“Writing a book is an adventure. To begin with, it is a toy and an amusement. Then it becomes a mistress, then it becomes a master, then it becomes a tyrant. The last phase is that just as you are about to be reconciled to your servitude, you kill the monster, and fling him to the public.”
Zihuatanejo Book 1
A pair of headlights rushed my old VW camper, assailing me with their high beams. I moved over as far as the causeway allowed. The vehicle pulled into the oncoming lane, honking furiously but didn’t pass.
“What the—? Pass you idiot!”
Ahead, light strobed through the trees, and a bus barreled around the oncoming curve. It headed straight for the honking moron, and its brights reflected, blinding me through my side mirror. I tensed, gripped the wheel and laid-on the gas. The overloaded VW accelerated inch by inch while I rocked forward and back like a kid willing motion. “Go! Go! Go!” I yelled.
Just in time, the daredevil dropped back into the southbound lane of Ruta 200 and the bus roared past, spewing diesel fumes across the Mexican landscape on its route to “Cd. Obregon.”
Stupid kids, I thought. But I kept my grip on the wheel and my foot to the gas pedal. Taking a missing persons case had seemed like such a good idea at the time—a working holiday, and a chance to take a good look at my life. Now I felt anxious as I drove south through Michoacán on the narrow, winding Pacific Coast Highway on my way to Zihuatanejo.
Beep Beep Beeep. The vehicle roared into the other lane again. Did the driver see something wrong with my camper? Lights out? Hatch open? Cargo falling off the roof? Through the mirror, I saw a white pickup. Colored lights set in the grill blinked back and forth—the kind that camioneros adorn their trucks with. The honking became more insistent. BeepBeepBeep Beeep.
Pepper, woke up from his nap on the back seat and growled at the side window, his hair standing on end. Confused, I toggled the lights off and on. They were working just fine. What did this asshole want?
BEEPBEEPBEEP—The cab pulled parallel with me and two porky men waved frantically. I slowed down—there must be an emergency—until it registered that they had baseball caps pulled low over their faces and the driver even had a bandana tied like a western bandido. BEEEEP BEEEEP. I stiffened with fear. Why didn’t I keep Pepper up front with me? Could they see him? The driver revved his motor and shot forward just enough to reveal a third masked man sitting in the back, pointing a double barreled shotgun at me. His brown belly poked out of his dirty, open shirt and my headlights reflected off the thick gold chains he wore. Pepper went ballistic, clawing at the window with his forepaws and barking; I felt light headed.
Suddenly the pickup sped off around a bend, its taillights vanishing as quickly as its headlights had appeared.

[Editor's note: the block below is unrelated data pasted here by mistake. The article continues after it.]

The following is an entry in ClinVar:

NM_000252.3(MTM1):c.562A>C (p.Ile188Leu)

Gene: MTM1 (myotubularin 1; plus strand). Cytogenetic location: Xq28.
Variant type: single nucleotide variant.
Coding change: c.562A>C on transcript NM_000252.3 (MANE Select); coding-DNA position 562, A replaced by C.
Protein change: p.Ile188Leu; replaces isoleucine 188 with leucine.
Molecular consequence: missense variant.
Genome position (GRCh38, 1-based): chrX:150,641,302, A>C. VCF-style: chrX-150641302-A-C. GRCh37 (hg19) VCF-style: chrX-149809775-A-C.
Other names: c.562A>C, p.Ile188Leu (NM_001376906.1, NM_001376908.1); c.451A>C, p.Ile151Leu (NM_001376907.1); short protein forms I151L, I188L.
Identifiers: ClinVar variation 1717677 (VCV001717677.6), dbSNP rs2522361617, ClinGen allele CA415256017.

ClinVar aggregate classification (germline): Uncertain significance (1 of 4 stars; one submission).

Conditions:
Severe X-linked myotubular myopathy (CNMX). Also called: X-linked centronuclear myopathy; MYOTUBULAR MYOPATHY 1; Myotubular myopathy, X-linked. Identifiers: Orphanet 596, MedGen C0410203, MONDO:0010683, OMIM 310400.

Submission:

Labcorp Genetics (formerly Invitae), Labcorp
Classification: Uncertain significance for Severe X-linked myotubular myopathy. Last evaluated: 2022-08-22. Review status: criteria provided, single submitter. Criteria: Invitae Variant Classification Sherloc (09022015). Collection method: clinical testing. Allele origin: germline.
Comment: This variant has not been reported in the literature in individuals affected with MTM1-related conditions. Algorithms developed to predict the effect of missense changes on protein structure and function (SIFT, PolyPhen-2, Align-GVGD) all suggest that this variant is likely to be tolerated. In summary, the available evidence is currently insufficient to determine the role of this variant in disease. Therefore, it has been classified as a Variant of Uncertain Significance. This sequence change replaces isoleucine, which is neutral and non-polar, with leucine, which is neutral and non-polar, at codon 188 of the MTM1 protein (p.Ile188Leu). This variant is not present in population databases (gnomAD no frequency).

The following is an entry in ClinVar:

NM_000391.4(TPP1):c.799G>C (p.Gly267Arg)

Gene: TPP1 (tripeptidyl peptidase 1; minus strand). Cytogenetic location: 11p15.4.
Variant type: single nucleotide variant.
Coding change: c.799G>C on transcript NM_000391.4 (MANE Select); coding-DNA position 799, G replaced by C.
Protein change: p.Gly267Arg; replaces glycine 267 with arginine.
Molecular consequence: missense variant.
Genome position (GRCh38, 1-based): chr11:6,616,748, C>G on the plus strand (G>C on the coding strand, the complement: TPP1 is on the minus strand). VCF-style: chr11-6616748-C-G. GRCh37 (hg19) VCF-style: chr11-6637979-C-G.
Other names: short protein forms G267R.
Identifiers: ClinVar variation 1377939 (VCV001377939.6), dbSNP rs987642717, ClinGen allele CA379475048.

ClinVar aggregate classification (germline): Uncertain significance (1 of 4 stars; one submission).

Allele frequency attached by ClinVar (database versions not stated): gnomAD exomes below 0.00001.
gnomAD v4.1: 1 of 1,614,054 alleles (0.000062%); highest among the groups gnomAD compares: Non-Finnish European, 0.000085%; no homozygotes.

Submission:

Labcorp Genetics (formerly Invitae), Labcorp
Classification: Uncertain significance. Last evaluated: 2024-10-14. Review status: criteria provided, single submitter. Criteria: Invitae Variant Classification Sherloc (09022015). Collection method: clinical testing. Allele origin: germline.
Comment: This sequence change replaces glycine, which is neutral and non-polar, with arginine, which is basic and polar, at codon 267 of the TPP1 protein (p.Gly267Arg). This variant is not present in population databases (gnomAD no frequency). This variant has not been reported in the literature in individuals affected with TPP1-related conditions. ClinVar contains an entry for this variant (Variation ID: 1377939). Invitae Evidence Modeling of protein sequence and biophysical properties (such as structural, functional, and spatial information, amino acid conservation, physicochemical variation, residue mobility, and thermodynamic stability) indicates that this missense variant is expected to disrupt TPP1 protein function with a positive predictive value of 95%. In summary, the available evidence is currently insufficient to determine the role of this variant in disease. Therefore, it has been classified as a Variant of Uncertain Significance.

My heart thudding fast in my chest, I scanned the forest for a break in the trees, somewhere to hide. What on earth am I doing in Mexico? I asked myself this for about the billionth time since I’d crossed the border three days before. But now more than feeling lonely, I felt scared—and I couldn’t rely on Dex this time.
Twilight faded into night too fast, and the forest turned to a black void. Anyway, I’d be safer if I kept moving. “Keep driving—don’t stop. Just keep driving.” A mantra against fear.
Truthfully, my feelings had morphed into edginess and irritation hours before. I hadn’t had cell service or seen a road sign since Tecomán, and the few villages I passed were poor, sparsely-populated assemblages of huts and corrals, surrounded by plots hacked out of the forest and planted with scraggly still-green corn. Thin burros and even thinner children stared with large, sad eyes as I passed, posed like the ghastly velvet paintings in the tourist traps. Didn’t anyone feed these kids? Cultivated fields stretched along the narrow littoral between mountains and coast. If the corn wasn’t ripe, there were bananas, coconuts and mangoes, but all this bounty didn’t help me relax—or put meat on those skinny little bones.
Pepper had stopped barking, but whined from the back, perhaps voicing my own question, where did they go? The forest looked ghostly under the beams of my headlights and I floored it when the road dipped down toward sea level. The camper shimmied, reminding me of my mechanic’s warning, “If you’re crazy enough drive in Mexico, drive slowly. Sonora will be dangerous, but don’t stop for anything until you get to Mazatlán, especially not in the state of Sinaloa—not even for gas. And stick to the coastal route through Michoacán. It’s safer.” Well, maybe I am crazy. But what did he know about fleeing armed Mexicans?
Keep driving—don’t stop. Just keep driving. I turned—off the heart wrenching Mariachi music playing on the radio. My mind raced. It’s not my day to die. Nothing is going to happen to me. Just keep driving.
Out of nowhere, the pickup reappeared and stopped in the middle of the highway, blocking both lanes. The fat guy in the truck bed sighted his weapon on me and I exercised my only option—to brake. Gasping, heart hammering, I clamped my hands to the wheel to steady myself and braked to a stop. I sucked in a ragged breath. One, two, three, four. Hold, two, three, four. Exhale.
The two thugs from the cab lumbered out of the truck. The masked driver positioned himself to my right and pointed his handgun in my direction. My legs ossified and clacked against each other, the tremors attacking my body. The other man came up to my window and I smelled cheap tequila, tobacco and rancid sweat—possibly my own. All I could think of was bad Mexican movies and guessed they didn’t plan on showing me any “stinking badges.”
Coming soon to a book store and e-reader near you.